And so arrived the moment so many had been waiting for, betting on, planning towards, wondering when……and at the same time, worrying about. The day when British Prime Minister the Right Honourable Theresa May, stepped out of one of the most recognised and iconic doors in the world – 10 Downing Street – to make it real:

24.05.2019, 10:00am London time, her words were spoken…

“it is now clear to me that it is in the best interests of the country for a new prime minister to lead that (Brexit deal approval) effort. So I am today announcing that I will resign as the leader of the Conservative and Unionist Party on Friday 7 June so that a successor can be chosen.”

In the days leading up to the moment all knew were coming, local media put forward their most desperate images and clever headlines in an effort to capture the essence of the angst of the moment. Focus was on failure: what had Her Excellency Prime Minister May NOT achieved? Where had she proven unable to lead? Why is this now the moment to admit defeat?

Sadly, and so reflective of the times in which we live, the macro is eclipsed by the micro. Those who should be celebrated for stepping forward and trying, with all of their faith, might, acumen, credibility and prayer, are faced with a chorus of watchers-on waiting for them to step out, demanding that they step out.

How does this happen?

How do people who enter an intensely competitive, challenging, aggressive, often damning space for the good of the people go, so rapidly, from being trusted and respected political sources and certainties representing the will of the people to someone the people will willingly celebrate seeing their demise? How has civilisation become so painfully uncivilised?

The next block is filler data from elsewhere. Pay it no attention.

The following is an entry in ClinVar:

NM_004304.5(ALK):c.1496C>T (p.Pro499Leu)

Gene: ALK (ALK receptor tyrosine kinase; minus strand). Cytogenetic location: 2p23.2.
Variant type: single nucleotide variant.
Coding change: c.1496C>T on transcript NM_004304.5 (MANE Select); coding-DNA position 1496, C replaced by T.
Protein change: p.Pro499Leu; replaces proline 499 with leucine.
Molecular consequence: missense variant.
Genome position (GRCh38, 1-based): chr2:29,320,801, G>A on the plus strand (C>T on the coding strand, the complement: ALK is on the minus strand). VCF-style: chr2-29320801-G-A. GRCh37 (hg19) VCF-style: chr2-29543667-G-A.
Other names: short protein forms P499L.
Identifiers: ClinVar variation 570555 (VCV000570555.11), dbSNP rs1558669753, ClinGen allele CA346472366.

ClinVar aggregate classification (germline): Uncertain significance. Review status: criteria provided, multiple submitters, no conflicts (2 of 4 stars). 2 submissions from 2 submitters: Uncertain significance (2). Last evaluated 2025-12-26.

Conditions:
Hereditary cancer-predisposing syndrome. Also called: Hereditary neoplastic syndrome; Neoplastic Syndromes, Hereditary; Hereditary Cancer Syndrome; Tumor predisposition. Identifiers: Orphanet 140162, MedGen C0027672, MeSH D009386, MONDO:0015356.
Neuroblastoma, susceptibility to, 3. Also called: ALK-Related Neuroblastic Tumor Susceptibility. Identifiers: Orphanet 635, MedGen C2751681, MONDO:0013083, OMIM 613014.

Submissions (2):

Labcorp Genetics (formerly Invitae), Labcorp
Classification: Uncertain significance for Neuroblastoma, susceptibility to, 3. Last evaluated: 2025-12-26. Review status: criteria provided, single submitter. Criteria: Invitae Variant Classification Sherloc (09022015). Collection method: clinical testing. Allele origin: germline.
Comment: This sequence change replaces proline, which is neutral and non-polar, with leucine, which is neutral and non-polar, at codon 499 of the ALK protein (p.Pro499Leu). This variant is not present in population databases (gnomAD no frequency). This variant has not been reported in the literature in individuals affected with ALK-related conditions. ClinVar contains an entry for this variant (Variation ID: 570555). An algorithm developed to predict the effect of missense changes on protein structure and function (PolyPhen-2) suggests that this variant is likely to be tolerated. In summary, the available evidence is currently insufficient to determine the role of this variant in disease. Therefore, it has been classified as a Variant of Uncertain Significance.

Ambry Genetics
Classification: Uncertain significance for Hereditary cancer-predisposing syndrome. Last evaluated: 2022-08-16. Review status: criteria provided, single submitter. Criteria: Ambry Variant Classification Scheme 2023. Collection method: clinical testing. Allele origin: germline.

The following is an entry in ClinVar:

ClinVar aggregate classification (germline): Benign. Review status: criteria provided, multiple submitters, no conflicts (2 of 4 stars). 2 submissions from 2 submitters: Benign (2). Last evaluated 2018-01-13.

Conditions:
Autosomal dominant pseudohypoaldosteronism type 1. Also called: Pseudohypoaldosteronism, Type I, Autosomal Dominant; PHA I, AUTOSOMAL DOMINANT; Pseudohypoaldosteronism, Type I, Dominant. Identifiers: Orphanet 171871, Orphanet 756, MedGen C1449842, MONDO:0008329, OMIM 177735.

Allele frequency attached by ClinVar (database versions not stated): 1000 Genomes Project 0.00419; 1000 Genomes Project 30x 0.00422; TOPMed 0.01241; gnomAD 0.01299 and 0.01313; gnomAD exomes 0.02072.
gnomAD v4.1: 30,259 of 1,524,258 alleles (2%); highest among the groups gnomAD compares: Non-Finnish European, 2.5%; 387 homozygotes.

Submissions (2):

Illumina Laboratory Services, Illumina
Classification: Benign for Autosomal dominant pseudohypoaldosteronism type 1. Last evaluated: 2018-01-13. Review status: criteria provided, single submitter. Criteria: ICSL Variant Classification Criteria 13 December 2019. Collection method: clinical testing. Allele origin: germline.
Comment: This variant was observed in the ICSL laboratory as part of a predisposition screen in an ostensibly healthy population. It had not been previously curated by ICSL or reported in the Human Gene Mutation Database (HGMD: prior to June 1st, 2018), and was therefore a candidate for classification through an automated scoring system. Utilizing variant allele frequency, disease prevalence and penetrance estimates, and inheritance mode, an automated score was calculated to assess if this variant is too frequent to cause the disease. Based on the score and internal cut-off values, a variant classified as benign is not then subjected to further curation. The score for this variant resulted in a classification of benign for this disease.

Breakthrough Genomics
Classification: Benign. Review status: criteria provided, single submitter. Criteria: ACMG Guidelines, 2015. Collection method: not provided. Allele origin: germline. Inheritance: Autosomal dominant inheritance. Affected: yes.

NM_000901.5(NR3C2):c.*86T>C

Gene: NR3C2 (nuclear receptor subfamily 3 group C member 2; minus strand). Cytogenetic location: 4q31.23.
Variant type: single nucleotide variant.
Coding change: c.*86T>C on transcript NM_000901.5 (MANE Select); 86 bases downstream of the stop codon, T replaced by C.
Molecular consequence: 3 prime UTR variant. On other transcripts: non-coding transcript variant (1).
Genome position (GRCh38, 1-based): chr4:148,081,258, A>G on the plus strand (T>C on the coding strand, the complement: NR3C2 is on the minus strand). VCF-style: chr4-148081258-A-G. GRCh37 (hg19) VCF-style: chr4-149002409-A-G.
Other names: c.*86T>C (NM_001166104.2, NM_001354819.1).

And how is this take-down acceptable?

24 hours on since resignation, an endless flow of endless commentary is flooding in. Analysis continues,….accusations endure. For all of her words reflecting on tenure, the defining moment of Prime Minister May’s time in office will be her announcement of resignation – especially her tears – the last 10 seconds of her entire address in which she choked up in unedited expression of her enduring love for, and commitment to, the country she loves.

As the UK now enters into ‘who next?’ territory, much will be made of Prime Minister May’s term in office, and how, sadly, it close with her conceding:

I have done everything I can to convince MPs to back that deal. Sadly, I have not been able to do so.”

Not now, but one day, one day, history will judge, and honour, the fact that entering into the role of the Right Honourable Prime Minister on the back of a ‘leave‘ EU referendum, Prime Minister May did the best she could for the people of the UK, her people of the UK. Did her leadership yield the desired result? Clearly not. And so she now hands over the challenge of securing consensus to her successor.

And yet as she exits the stage, is it important to recognise and salute that, without question, she did her best, put it all out on the field?

No question about it.

Respect and decency where due. Thank you, Right Honourable Prime Minister May. Thank you, Ma’am. x


Copyright: ANITA MENDIRATTA 2019